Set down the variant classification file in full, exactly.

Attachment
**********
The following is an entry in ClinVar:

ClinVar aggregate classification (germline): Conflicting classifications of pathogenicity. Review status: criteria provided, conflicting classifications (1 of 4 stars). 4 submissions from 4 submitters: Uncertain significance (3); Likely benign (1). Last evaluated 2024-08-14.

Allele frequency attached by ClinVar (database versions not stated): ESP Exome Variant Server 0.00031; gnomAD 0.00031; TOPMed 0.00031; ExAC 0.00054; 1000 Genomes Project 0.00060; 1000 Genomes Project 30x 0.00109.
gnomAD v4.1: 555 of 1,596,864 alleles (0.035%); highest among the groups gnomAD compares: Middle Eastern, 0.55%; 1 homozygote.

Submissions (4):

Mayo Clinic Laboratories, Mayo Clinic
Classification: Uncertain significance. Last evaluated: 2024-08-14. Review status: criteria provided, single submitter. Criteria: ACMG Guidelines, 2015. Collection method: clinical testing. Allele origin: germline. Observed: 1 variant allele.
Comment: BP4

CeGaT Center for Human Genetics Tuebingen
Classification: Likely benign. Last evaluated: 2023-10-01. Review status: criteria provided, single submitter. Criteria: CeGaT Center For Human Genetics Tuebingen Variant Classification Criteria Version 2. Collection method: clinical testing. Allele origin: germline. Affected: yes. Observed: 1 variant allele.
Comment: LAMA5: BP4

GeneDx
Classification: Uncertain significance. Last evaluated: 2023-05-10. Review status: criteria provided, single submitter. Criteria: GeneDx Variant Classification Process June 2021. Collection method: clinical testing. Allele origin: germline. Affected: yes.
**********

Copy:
The following is an entry in ClinVar:

ClinVar aggregate classification (germline): Conflicting classifications of pathogenicity. Review status: criteria provided, conflicting classifications (1 of 4 stars). 4 submissions from 4 submitters: Uncertain significance (3); Likely benign (1). Last evaluated 2024-08-14.

Allele frequency attached by ClinVar (database versions not stated): ESP Exome Variant Server 0.00031; gnomAD 0.00031; TOPMed 0.00031; ExAC 0.00054; 1000 Genomes Project 0.00060; 1000 Genomes Project 30x 0.00109.
gnomAD v4.1: 555 of 1,596,864 alleles (0.035%); highest among the groups gnomAD compares: Middle Eastern, 0.55%; 1 homozygote.

Submissions (4):

Mayo Clinic Laboratories, Mayo Clinic
Classification: Uncertain significance. Last evaluated: 2024-08-14. Review status: criteria provided, single submitter. Criteria: ACMG Guidelines, 2015. Collection method: clinical testing. Allele origin: germline. Observed: 1 variant allele.
Comment: BP4

CeGaT Center for Human Genetics Tuebingen
Classification: Likely benign. Last evaluated: 2023-10-01. Review status: criteria provided, single submitter. Criteria: CeGaT Center For Human Genetics Tuebingen Variant Classification Criteria Version 2. Collection method: clinical testing. Allele origin: germline. Affected: yes. Observed: 1 variant allele.
Comment: LAMA5: BP4

GeneDx
Classification: Uncertain significance. Last evaluated: 2023-05-10. Review status: criteria provided, single submitter. Criteria: GeneDx Variant Classification Process June 2021. Collection method: clinical testing. Allele origin: germline. Affected: yes.